Journal of International Commercial Law and Technology
Vol. 10, No.1 (2015)
Business Identity Theft under the UDRP and the ACPA:
Is bad faith always bad for business advertising?
Abstract: Websites have provided a very strong platform for businesses to reach
their customers. They surpass the regular billboards by providing portals through which
transactions are conducted without any physical contacts between a seller and a buyer. This
usefulness underscores the importance of d omain names through which websites are
navigated. Cybersquatters have in bad faith targeted or hijacked domain names of famous
and reputable businesses exploiting the goodwill of these names and misleading customers
and other internet users. This paper explores th e construction of bad faith under both the
Uniform Dispute Resolution Policy and the US Anticybersquatting Consumer Protection
Act. The paper argues that, despite some inconsistencies, “bad faith” elements have b een
broadly interpreted to embrace various activities of cybersquatters. It cautions that an
overzealous application of the instruments may stifle freedom of speech.
Since the commercialization of the internet, websites have assumed the role of billboards as a medium
through which commercial ventures, from large to small scale, use in signposting their products, contacts,
as well as their standard operating procedures, to the general public. In comparison however, a website is
a more powerful marketing tool than the traditional billboard. Whilst traditional billboards merely provide
basic information about businesses, are stationary, the websites do provide ‘on-the-spot’ transactional and
communication facilities such as mailing tools, links to specific information, and other flexibilities,
websites provide a wider range of flexibilities as transactions can be initiated, facilitated, and completed
using its tools without physical contacts between the seller and the buyer. Private i ndividuals have also
used websites t o promote their images and disseminate autobiographical information. The gateway to
companies or individuals’ websites is a unique “Universal Resource Locator” (URL). A “URL” identifies
the physical location of a website in the internet’s infrastructure. A core element of a URL is a domain
name. Domain names consist of the words and characters that websites owners designate for their
registered internet addresses.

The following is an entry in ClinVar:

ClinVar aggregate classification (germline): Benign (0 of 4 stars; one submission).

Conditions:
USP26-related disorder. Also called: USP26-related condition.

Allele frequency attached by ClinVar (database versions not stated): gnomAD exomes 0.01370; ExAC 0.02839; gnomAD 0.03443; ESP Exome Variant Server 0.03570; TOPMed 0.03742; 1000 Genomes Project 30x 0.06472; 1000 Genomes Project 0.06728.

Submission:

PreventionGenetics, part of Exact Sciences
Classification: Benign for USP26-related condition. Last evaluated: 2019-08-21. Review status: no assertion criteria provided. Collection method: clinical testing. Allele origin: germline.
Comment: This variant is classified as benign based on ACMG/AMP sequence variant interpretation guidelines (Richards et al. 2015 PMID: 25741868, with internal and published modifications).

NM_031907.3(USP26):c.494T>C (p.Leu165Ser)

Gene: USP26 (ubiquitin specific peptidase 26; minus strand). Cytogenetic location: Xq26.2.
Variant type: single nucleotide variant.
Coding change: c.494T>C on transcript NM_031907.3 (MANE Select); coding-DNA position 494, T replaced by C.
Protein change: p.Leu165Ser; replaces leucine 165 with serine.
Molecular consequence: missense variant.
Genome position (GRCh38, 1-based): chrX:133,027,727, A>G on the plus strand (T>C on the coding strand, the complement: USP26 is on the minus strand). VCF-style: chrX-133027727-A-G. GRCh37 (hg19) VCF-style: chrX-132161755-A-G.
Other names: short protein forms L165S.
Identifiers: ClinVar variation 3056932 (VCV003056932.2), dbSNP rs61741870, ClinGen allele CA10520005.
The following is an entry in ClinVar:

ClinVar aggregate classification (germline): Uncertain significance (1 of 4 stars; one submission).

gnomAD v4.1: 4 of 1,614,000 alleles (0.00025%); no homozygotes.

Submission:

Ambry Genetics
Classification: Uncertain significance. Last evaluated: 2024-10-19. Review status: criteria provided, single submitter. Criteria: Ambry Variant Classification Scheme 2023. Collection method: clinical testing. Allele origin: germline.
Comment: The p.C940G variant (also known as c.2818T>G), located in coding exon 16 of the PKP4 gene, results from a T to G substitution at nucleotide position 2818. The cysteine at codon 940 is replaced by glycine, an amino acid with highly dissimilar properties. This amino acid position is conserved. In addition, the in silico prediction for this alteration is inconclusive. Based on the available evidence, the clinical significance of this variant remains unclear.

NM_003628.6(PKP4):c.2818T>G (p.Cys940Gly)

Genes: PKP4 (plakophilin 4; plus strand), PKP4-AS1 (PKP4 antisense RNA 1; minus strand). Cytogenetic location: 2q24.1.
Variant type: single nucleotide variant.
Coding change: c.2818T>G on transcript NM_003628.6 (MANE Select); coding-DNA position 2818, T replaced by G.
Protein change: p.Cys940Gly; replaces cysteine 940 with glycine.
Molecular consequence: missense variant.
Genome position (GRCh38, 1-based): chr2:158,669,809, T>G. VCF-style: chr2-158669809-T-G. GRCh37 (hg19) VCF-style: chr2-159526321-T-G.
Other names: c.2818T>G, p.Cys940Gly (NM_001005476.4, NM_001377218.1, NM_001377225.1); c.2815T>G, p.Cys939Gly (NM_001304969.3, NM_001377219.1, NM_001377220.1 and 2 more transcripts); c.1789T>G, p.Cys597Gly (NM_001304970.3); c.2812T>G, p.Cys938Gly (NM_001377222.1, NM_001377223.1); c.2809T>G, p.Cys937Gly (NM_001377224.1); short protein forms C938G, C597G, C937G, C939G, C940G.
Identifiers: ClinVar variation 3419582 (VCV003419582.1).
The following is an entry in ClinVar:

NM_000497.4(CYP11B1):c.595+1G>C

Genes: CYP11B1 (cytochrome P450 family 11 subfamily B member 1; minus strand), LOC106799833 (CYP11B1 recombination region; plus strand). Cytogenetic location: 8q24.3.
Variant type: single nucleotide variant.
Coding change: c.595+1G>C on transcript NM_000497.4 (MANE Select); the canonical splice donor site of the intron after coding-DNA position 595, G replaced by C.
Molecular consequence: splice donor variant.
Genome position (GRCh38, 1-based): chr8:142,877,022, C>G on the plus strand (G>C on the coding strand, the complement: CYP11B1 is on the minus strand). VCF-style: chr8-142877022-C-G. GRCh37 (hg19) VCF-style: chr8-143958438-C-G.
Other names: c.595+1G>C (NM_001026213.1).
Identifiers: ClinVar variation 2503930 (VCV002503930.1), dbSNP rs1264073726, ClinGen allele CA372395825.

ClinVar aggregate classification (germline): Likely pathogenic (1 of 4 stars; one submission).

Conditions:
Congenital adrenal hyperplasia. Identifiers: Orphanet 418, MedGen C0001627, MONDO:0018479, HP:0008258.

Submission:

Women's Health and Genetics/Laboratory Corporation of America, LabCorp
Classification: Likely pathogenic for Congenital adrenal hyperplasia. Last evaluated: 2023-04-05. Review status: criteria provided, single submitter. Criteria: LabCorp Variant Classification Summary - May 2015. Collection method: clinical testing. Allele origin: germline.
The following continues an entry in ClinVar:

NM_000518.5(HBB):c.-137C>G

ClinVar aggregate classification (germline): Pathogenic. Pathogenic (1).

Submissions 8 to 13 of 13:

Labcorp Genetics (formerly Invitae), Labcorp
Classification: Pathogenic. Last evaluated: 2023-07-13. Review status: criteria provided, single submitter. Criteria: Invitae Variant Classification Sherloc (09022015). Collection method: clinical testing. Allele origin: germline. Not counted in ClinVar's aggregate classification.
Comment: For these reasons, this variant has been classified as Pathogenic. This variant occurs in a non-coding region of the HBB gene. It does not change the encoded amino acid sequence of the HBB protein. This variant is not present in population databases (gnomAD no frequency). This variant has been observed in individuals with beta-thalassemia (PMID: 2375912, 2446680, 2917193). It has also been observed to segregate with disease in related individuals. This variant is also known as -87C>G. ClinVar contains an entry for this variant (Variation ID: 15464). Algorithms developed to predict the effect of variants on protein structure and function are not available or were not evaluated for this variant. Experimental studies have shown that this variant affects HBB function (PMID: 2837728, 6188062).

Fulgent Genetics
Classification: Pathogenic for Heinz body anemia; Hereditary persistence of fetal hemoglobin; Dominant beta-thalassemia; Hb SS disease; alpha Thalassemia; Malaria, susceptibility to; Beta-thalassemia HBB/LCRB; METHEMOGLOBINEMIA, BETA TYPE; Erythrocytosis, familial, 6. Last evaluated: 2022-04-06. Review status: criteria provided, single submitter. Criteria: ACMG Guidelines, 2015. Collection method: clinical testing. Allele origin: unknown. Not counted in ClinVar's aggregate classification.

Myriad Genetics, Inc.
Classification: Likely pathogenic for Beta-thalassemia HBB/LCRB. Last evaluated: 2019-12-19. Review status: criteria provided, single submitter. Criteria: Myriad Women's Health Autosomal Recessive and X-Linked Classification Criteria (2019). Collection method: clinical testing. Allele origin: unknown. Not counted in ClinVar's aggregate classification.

Domain names are corporate assets. Businesses do n ot string random words to generate their
URLs. Some business owners use business names or certain combinations of words which are already
known to their customers.
In other words, businesses, institutions, and individuals use domain names to
identify themselves since they are easy to remember and create and easily attract consumers to their
website. Markedly, domain names have the semblance of trade mar ks in real world. However, there is a
fundamental difference. While a trademark identifies the source of goods in commerce, a domain name
does not generally appear on goods as an indication of source.
While domain name of a business carries the goodwill of the business, it is susceptible to theft, and
this means theft of the companies identity or goodwill. Theft of goodwill can occur whereby a person
exploits the goodwill of another by deceiving or confusing unsuspecting internet users into believing that
the business c oncerned actually belong to him. The unauthorised exploitation of famous and distinctive
domain names is regarded as bad faith in trademark and c ybersquatting disputes. Both the Uniform
Dispute Resolution Policy (UDRP) and the US Anti-cybersquatting Consumer Protection Act (ACPA)
*Senior Lecturer. The author is gratefully thankful to Prof. Ken Mackinnon, Dr. Olasupo Owoeye, Ernest Enobun
and Dolapo Tade for their comments and invaluable feedbacks. Any other errors remain mine.
Frederick M. Abbott ‘On the Duality of Internet Domain Names: Propertization And Its Discontents” (2013) 3 NYU
J. Intell. Prop. & Ent. L. 1- 52.
WIPO, “The Management of Internet Names and Addresses: Intellectual Property Issues, Report of the WIPO
Internet Domain Name Process” WIPO Pub. No.439 at paras. 163-77.